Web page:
We didn’t get up until 8.30 in the morning the day we left Exmouth – it’s exactly a month today before we’re due home in Melbourne and the idea of packing up was depressing. We fuelled up at an out-of-town depot (always cheaper than in town) and got ourselves off to Coral Bay.
…A quaint little town consisting basically of two jam-packed caravan parks and a little shopping hub and car park. We had planned to camp the night at a station stay about 40km out of town but after asking at one of the caravan parks we managed to get the last powered site available in a shady spot between two trees. Reception got me to walk over and check that I’d be able to fit between the two trees before they’d let me book and pay – I thought we could’ve parked a semi in that spot – chicks reversing trailers still seems to be a foreign concept for some people.
After lunch we headed to the beach with our snorkels and towels. The beach at Coral Bay is devine – soft white sand and crystal clear water for miles around. The sun was shining and I thought we’d check out the coral that Coral Bay is named for. Miss6 didn’t want to snorkel and after five minutes, Master14 had had enough so I had a very quick snorkel fairly close to the shore, stopping to look up and check on the kids on the shore before I gave up and went and sat on the sand in the sun.
The kids played the afternoon away building sandcastles and 3D sand pictures of themselves. Later that afternoon our KC family friends arrived and we hung out with them, the kids playing on the playground and jumping pillow before we all walked down to the beach to watch the sunset and walk along the beach. Miss6 wanted to show KC Miss7 her 3D sand scultpure of herself too.
We walked back to the caravan park they were staying at and sat together on a picnic table outside of the booking office at their caravan park and ate dinner. We’d ordered pizza from the cafe there as we didn’t have food in the van that was easily packed for a picnic away from the van. The next morning we packed up the van and parked it in the information carpark and walked down to the beach to meet our KC family friends.
They were heading out for a snorkel so Master14 stayed on the beach with Miss6 and KC Miss7 while the rest of us hit the water and started paddling out in search of some good coral. It wasn’t until we were about 100 metres from shore and looking to line ourselves up with a floating bouy and the nearby wind turbines that I actually realised that KC Mum had been given the secret (not really but it’s not obvious without the local knowledge) location of the large coral formation known as ‘Ayers Rock’. When we finally found it, our lone snorkel expedition had mysteriously turned into a large group with a bunch of other people almost materialising before our very eyes!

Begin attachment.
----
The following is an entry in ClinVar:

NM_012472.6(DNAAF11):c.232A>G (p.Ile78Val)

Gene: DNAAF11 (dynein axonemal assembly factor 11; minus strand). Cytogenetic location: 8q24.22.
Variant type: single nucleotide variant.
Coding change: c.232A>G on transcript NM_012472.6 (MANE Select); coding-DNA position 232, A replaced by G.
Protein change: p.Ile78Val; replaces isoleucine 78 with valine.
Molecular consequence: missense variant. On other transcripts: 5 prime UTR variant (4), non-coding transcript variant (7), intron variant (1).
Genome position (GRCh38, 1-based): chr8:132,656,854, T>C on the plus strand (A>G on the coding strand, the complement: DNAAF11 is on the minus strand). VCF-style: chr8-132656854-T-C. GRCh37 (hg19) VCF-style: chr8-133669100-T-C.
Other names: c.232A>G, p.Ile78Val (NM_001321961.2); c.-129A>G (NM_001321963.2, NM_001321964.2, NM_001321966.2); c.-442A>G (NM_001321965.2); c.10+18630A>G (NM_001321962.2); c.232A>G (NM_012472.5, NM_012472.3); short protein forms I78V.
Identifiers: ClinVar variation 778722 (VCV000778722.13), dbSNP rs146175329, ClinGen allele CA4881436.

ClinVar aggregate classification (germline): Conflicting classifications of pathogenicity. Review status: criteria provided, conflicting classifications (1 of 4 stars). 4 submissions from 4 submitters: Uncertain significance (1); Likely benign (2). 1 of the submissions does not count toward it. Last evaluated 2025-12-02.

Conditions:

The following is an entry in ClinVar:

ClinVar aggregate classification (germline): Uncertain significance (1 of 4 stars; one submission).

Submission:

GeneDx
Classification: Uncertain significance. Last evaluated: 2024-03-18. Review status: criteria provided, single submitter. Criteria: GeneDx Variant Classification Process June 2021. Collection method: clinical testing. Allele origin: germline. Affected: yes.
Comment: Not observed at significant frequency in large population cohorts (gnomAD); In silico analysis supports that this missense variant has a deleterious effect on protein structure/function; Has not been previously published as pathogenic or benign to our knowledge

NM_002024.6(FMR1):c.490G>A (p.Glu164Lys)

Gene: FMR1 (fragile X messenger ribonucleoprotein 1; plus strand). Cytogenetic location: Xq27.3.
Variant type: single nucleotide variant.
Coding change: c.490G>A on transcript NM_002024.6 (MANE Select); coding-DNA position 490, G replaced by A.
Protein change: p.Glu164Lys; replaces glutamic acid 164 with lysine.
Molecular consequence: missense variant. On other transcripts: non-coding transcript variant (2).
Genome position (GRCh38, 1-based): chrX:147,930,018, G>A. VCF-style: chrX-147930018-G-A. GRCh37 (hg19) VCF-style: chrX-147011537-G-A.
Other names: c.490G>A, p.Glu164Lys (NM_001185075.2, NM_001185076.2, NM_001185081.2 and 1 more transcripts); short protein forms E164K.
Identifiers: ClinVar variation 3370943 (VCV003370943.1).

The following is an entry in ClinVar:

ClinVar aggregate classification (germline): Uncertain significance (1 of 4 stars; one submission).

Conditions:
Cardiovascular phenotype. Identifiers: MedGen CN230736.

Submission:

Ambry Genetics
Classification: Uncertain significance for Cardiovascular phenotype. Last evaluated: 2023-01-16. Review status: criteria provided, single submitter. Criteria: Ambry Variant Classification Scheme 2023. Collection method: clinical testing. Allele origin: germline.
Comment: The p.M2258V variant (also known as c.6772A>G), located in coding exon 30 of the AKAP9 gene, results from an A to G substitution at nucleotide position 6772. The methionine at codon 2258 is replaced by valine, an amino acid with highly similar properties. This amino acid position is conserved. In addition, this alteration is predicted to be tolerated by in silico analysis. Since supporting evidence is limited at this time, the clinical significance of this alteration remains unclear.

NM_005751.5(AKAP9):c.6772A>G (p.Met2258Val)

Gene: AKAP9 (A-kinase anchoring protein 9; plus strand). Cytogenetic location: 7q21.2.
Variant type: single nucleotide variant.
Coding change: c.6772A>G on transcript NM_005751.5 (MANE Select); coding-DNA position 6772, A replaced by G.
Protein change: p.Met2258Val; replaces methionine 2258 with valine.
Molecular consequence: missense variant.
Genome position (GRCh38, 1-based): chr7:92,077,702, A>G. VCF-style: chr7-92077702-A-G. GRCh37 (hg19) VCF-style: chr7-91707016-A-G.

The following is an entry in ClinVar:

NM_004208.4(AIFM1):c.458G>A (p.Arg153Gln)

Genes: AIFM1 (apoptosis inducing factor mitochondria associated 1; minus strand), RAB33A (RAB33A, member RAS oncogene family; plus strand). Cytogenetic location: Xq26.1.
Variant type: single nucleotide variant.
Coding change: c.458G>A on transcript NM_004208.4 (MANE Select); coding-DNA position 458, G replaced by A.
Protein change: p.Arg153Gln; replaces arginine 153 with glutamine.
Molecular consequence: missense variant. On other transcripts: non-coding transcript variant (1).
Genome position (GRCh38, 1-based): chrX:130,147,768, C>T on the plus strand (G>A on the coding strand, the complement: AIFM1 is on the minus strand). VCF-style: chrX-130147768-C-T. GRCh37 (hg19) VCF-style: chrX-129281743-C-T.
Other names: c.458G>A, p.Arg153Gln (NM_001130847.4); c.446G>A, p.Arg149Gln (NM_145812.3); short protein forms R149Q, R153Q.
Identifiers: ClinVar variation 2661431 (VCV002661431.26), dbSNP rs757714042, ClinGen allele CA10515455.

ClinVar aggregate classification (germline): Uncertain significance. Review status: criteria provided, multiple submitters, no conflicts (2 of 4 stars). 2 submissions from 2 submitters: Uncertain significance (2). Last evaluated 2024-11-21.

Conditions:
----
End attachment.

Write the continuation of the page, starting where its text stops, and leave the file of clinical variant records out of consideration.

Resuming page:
I’m so glad I went for that snorkel with them, the fish and uniqueness of Ayers Rock were unlike anything I’d seen before. We headed back to shore and I tried to get Miss6 to have a quick snorkel but the coldness of the water put her off and I couldn’t convince her no matter how hard I tried. She was very excited however when a large pelican (an actual pelican not a seagull that she keeps mistakenly calling pelican) started swimming along the shore beside us. The kids followed it for a while marvelling at its unusual head and we took photos of it as it sat perfectly happy so close to all of us in the water.
After drying off we headed to the bakery to grab some lunch and started our drive to Quobba.
We weren’t sure what to expect from Quobba – I’d been told to stay at Quobba Station but when we arrived we decided to stay at a little Council run park for only $11 per night. We parked the van to unhitch and explore then decided to keep it hitched to save us time in the morning as this was only going to be a one night stopover. We drove to the blowholes and were blown away by them (pardon the pun). We were lucky enough to be there while there was a good swell and the bursts of water coming from the blowhole were shootinga good 10 metres into the air and forming a rainbow each time they sprayed.